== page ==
Ugh, I thought I had gotten the order of those two correct, but it seems like some keyboards put plus on top while others put the plus on the bottom.  Very frustrating.  I'll update the image and the KLE.

Indeed. Also, don't forget the homing 5!

Offline suicidal_orange

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Re: Numpad Kits Public Service Announcement: Remember Equals!
« Reply #4 on: Thu, 05 December 2019, 13:04:07 »
Am I the only person that questions why = is in the - position when there's an extra key on a numberpad?  I always put - in it's standard place and use the extra - or a 'geek hack' key (two lines) as = below it, even if there's an = in the set, it just makes more sense that way.  No good if your pad isn't programmable though.
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Online NoPunIn10Did

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Re: Numpad Kits Public Service Announcement: Remember Equals!
« Reply #5 on: Thu, 05 December 2019, 13:04:31 »

At least: German, Danish, Norwegian, Swedish/Finnish, Icelandic, Estonian, Italian, Portuguese (Portugal) and French (Belgium). There are some more that SHOULD require it but don't (Spanish (both), Portuguese (Brazil), French (France)) and surely the numpad comma is required by several other national languages I haven't documented yet. See http://www.farah.cl/Keyboardery/Possible-International-Kits-for-Custom-Sets/ for more information.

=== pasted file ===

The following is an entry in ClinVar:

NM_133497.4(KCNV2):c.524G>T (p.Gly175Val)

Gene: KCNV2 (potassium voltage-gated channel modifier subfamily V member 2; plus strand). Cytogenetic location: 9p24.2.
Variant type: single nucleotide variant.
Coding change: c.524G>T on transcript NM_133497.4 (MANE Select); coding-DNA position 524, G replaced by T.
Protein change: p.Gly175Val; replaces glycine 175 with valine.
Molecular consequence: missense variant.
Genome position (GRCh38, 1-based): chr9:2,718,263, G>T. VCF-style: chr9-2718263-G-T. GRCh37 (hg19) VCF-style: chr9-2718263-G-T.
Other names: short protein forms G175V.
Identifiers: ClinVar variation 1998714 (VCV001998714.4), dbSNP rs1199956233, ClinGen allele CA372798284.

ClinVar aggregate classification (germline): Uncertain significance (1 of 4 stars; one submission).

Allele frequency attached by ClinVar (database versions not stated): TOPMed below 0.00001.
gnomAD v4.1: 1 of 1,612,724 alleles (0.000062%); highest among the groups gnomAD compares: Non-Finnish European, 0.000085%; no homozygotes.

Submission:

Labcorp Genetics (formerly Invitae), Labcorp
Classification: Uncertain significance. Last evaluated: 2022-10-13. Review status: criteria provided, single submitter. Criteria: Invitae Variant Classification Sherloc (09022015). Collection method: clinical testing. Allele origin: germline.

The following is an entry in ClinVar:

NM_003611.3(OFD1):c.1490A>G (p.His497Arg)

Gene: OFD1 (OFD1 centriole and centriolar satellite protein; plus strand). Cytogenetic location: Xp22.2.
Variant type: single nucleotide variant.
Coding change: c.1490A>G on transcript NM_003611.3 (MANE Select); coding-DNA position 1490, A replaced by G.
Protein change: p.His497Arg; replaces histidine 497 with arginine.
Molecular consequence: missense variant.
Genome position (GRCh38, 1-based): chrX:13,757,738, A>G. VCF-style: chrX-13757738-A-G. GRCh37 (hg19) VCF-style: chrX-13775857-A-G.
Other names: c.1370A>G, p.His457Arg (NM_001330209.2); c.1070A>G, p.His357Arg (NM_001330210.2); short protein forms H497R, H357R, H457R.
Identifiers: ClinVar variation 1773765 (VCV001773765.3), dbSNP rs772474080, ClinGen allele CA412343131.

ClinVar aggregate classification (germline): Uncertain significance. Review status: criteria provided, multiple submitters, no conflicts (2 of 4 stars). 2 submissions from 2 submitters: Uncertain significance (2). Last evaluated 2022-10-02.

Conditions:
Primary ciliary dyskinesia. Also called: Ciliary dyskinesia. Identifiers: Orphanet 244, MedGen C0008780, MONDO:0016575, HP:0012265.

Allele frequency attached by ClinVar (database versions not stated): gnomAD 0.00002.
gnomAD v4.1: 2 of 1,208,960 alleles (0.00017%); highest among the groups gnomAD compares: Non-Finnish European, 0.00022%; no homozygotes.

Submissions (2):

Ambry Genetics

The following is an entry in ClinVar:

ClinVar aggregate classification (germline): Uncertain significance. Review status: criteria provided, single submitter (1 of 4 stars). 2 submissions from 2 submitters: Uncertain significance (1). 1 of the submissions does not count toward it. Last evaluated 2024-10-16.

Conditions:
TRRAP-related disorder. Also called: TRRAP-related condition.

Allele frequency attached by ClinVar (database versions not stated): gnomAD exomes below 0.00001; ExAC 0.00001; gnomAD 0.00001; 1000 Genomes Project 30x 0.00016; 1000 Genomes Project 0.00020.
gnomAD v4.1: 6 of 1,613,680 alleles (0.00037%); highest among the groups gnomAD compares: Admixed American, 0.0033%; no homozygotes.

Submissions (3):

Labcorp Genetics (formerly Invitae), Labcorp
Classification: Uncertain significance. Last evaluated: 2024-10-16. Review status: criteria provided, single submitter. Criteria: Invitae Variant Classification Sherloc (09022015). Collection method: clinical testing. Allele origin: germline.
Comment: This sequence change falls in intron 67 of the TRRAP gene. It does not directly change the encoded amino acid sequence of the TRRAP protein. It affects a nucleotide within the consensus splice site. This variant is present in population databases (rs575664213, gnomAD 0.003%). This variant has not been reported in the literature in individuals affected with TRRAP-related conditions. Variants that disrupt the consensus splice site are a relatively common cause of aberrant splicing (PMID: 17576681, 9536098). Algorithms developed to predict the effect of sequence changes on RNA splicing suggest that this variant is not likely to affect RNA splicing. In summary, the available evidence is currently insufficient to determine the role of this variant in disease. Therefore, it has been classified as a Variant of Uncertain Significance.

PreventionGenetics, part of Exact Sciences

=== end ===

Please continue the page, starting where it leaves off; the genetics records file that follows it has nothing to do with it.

Thanks for all the notes!  I have updated the image and KLE gist accordingly.  I can't find an example of an R3 comma, however.

As to the plus/minus order, the way I had it before appears to be a bit antiquated.  I was basing that on an older Apple standard, but I should have double-checked against their newer keyboards.

Online NoPunIn10Did

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Re: Numpad Kits Public Service Announcement: Remember Equals!